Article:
Premier Jason Kenney said Friday that he sees a future where Alberta continues to be a key global supplier of oil and gas, and that his government has no plans to speak with U.S. politicians who advocate for economies to transition away from fossil fuels.
The premier’s comments were made at a news conference after a reporter asked whether, given the staggering recent drop in oil prices amid the coronavirus pandemic that last week saw prices even move into the negatives, Alberta would consider having its new representative in Washington speak to Green New Deal advocates.
“That kind of question, in the middle of an economic crisis, from a Calgary-based media outlet — really frankly throws me for a loop,” Kenney said to the reporter.
“When you talk about the Green New Deal, listen, our focus is on getting people back to work in Alberta, not pie-in-the-sky ideological schemes,” he said. “We are actually not trying to amplify but fight back against the political agenda of the green left that has been trying to landlock Alberta energy.
“So we’re not going to try to co-operate with the folks that are trying to shut down Canada’s single-largest subsector.”
The Green New Deal is an ambitious plan to address climate change laid out by Representative Alexandria Ocasio-Cortez of New York and Senator Edward J. Markey of Massachusetts in the U.S.
It calls for the U.S. to move away from fossil fuels and invest in clean energy industries. The resolution was defeated in the U.S. Senate last year.
The premier’s comments came during a Friday press conference where he announced $1 billion in federal funding will be invested into boosting oil well rehabilitation and cleanup across the province, in hopes it will stimulate the province’s energy sector and create more jobs despite the coronavirus pandemic-induced downturn.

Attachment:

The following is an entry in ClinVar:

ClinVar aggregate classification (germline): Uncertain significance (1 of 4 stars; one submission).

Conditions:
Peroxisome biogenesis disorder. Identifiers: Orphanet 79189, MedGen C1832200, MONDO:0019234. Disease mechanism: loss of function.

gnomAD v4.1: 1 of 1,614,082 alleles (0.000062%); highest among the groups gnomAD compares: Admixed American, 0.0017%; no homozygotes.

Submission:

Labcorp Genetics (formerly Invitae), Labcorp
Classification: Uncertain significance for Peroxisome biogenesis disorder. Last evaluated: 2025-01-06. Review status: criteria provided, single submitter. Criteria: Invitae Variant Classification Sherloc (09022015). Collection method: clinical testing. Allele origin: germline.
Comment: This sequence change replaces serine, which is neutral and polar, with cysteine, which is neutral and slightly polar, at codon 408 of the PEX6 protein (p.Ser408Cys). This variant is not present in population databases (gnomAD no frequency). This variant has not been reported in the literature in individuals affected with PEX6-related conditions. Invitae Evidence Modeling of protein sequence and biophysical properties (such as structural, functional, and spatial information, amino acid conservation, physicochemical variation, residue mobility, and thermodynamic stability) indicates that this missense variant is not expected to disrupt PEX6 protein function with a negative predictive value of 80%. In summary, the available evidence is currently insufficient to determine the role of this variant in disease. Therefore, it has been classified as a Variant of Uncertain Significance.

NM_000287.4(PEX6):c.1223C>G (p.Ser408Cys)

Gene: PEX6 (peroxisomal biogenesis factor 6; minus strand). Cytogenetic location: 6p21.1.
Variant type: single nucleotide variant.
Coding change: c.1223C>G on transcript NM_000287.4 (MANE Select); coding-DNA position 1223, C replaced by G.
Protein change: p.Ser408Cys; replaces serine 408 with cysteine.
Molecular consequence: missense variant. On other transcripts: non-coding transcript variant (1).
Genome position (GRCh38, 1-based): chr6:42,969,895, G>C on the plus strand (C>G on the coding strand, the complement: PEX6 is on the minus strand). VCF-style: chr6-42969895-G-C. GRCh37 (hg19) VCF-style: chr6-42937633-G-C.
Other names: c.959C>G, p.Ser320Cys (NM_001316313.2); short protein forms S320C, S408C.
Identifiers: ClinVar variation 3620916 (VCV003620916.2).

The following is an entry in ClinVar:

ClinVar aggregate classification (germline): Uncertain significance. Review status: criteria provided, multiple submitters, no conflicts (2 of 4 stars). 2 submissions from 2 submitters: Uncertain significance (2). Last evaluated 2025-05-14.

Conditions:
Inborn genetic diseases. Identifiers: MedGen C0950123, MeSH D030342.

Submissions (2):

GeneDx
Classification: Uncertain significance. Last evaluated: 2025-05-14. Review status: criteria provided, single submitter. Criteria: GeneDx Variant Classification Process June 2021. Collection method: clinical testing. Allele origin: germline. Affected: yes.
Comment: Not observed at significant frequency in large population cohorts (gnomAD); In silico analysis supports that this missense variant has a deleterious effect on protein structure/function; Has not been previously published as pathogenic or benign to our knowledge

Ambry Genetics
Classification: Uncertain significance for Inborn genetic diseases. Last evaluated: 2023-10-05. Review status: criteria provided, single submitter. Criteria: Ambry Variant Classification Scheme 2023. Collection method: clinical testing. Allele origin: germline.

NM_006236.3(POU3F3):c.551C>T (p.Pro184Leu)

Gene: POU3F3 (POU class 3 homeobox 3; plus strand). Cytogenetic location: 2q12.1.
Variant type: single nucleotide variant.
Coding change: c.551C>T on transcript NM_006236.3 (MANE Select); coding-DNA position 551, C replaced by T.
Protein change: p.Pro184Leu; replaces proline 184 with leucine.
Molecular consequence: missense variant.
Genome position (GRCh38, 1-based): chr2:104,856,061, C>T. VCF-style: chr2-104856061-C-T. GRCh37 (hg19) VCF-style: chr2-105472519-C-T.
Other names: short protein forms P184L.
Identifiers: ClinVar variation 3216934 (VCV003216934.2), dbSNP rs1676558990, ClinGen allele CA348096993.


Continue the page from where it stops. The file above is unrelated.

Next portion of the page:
He also said he was appointing former Edmonton-area MP James Rajotte to engage with U.S. lawmakers on Alberta’s energy economy and to help pursue a North American energy strategy.
Kenney’s response to the Green New Deal question generated a significant response on social media. #GreenNewDealAB was trending on Twitter Friday evening.
Watch below: Some Global News videos about the Green New Deal.
The environmental advocacy group Climate Justice Edmonton posted a statement on its social media accounts Friday that was critical of Kenney’s response to the idea of meeting with Green New Deal advocates.
“With oil prices cratering, the most responsible thing the premier could do in this crisis would be to chart a new course through the interconnected crises of climate change, mass inequality and oil volatility,” the post reads.
“It was also unfortunate to hear the premier express that it’s somehow un-Albertan to ask about a plan for energy transition.”
The statement also notes that the most recently tabled provincial budget forecasted oil prices to stay around $58 dollars a barrel.
Kenney said the province is already focused on producing cleaner energy.
“Alberta has our technology, innovation and emissions reduction program which invests in technology to reduce the environmental impact and carbon intensity of our energy production,” he said.
“Here’s the reality: Canada’s oil and gas sector employs directly and indirectly half-a-million Canadians, has paid $380 billion to governments over the past 18 years, is by far our largest export industry, and Canada has the third-largest proven and probable oil reserves on Earth, we are the fourth-largest producer and one of the largest natural gas producers.
“Even in the most bearish scenario for oil consumption produced by the International Energy Agency, they see at least 70 million barrels per day of oil consumption in 2040.”
Kenney said that when the world needs that energy, he wants it to come “from a stable, environmentally-responsible, market-based democracy with the world’s highest human rights, labour and environmental standards — that would be Alberta.”
“So no, we’re not going to work with… the small minority in Congress that wants to pursue the ideological fantasy of shutting down the modern industrial economy.”
—With files from Sean Boynton